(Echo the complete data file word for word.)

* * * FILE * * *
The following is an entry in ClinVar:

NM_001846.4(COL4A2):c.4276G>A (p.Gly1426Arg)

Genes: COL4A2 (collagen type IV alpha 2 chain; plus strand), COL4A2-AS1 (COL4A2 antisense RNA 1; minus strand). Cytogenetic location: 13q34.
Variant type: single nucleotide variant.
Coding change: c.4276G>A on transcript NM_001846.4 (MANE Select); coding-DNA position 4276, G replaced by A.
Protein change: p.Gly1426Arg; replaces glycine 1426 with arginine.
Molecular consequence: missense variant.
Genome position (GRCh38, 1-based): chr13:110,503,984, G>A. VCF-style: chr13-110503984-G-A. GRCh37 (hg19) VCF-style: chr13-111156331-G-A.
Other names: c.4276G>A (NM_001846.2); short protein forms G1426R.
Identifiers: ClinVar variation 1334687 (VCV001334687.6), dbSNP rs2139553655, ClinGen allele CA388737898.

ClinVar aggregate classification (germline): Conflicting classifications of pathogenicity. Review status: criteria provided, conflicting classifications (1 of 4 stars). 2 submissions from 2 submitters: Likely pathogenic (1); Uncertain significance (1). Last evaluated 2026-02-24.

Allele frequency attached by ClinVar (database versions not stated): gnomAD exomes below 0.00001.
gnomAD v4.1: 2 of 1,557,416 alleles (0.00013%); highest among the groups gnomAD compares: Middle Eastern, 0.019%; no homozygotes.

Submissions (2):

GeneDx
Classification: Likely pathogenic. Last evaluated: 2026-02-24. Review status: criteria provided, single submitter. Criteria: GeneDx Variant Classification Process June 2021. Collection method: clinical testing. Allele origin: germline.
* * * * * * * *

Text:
The following is an entry in ClinVar:

NM_001846.4(COL4A2):c.4276G>A (p.Gly1426Arg)

Genes: COL4A2 (collagen type IV alpha 2 chain; plus strand), COL4A2-AS1 (COL4A2 antisense RNA 1; minus strand). Cytogenetic location: 13q34.
Variant type: single nucleotide variant.
Coding change: c.4276G>A on transcript NM_001846.4 (MANE Select); coding-DNA position 4276, G replaced by A.
Protein change: p.Gly1426Arg; replaces glycine 1426 with arginine.
Molecular consequence: missense variant.
Genome position (GRCh38, 1-based): chr13:110,503,984, G>A. VCF-style: chr13-110503984-G-A. GRCh37 (hg19) VCF-style: chr13-111156331-G-A.
Other names: c.4276G>A (NM_001846.2); short protein forms G1426R.
Identifiers: ClinVar variation 1334687 (VCV001334687.6), dbSNP rs2139553655, ClinGen allele CA388737898.

ClinVar aggregate classification (germline): Conflicting classifications of pathogenicity. Review status: criteria provided, conflicting classifications (1 of 4 stars). 2 submissions from 2 submitters: Likely pathogenic (1); Uncertain significance (1). Last evaluated 2026-02-24.

Allele frequency attached by ClinVar (database versions not stated): gnomAD exomes below 0.00001.
gnomAD v4.1: 2 of 1,557,416 alleles (0.00013%); highest among the groups gnomAD compares: Middle Eastern, 0.019%; no homozygotes.

Submissions (2):

GeneDx
Classification: Likely pathogenic. Last evaluated: 2026-02-24. Review status: criteria provided, single submitter. Criteria: GeneDx Variant Classification Process June 2021. Collection method: clinical testing. Allele origin: germline.